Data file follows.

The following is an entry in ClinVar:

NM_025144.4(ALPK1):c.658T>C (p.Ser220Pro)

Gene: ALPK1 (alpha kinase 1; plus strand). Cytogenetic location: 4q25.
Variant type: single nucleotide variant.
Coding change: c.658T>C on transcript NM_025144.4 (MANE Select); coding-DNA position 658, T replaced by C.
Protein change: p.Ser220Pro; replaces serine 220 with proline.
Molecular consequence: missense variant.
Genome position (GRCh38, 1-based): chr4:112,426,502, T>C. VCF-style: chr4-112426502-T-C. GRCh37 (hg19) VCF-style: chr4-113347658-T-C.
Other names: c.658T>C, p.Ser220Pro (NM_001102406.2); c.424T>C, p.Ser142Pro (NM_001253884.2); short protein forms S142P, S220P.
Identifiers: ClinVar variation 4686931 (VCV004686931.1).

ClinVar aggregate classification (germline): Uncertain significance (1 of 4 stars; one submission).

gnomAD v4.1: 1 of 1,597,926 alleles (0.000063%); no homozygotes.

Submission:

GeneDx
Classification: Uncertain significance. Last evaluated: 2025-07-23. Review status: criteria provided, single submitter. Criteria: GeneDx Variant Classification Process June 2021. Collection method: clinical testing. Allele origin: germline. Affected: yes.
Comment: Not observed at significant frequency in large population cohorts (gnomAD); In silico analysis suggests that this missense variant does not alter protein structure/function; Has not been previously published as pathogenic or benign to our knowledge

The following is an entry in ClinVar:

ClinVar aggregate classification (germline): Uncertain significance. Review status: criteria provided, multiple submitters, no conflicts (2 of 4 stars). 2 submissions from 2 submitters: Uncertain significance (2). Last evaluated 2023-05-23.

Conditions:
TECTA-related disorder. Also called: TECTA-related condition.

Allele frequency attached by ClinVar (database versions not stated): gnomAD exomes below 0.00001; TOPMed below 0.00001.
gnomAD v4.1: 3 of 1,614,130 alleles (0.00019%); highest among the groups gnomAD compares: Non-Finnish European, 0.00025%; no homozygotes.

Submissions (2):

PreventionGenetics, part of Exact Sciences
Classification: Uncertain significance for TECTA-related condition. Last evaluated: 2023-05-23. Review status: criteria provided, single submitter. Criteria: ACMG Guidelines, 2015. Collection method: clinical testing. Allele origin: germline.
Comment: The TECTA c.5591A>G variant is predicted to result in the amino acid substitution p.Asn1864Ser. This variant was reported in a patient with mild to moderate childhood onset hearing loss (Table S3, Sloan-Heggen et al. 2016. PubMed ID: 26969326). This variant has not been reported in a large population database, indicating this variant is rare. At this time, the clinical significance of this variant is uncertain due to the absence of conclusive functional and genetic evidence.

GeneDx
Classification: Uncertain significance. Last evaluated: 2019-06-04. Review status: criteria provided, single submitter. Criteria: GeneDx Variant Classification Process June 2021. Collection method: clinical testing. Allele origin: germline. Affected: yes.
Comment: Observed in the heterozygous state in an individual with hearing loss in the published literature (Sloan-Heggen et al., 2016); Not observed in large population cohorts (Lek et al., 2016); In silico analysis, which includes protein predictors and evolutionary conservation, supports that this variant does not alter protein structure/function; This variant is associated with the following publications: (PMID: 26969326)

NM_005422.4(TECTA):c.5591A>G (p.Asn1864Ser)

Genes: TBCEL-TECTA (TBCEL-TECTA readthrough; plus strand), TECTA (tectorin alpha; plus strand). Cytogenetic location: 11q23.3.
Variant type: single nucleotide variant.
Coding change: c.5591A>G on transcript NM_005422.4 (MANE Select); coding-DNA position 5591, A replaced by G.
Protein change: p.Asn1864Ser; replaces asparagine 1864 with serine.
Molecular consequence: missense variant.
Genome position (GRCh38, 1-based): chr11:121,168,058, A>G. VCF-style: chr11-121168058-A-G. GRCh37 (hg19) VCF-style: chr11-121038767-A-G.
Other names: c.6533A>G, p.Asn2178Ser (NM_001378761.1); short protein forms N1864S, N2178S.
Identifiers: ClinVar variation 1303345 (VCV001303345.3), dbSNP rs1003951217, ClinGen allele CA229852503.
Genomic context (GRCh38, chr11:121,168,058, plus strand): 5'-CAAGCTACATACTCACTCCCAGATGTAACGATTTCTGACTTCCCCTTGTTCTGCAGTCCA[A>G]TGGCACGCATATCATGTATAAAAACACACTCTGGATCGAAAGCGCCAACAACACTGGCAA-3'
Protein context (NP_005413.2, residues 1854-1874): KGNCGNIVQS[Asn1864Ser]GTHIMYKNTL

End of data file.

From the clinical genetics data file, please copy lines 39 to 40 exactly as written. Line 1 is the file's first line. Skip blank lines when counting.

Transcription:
Genomic context (GRCh38, chr11:121,168,058, plus strand): 5'-CAAGCTACATACTCACTCCCAGATGTAACGATTTCTGACTTCCCCTTGTTCTGCAGTCCA[A>G]TGGCACGCATATCATGTATAAAAACACACTCTGGATCGAAAGCGCCAACAACACTGGCAA-3'
Protein context (NP_005413.2, residues 1854-1874): KGNCGNIVQS[Asn1864Ser]GTHIMYKNTL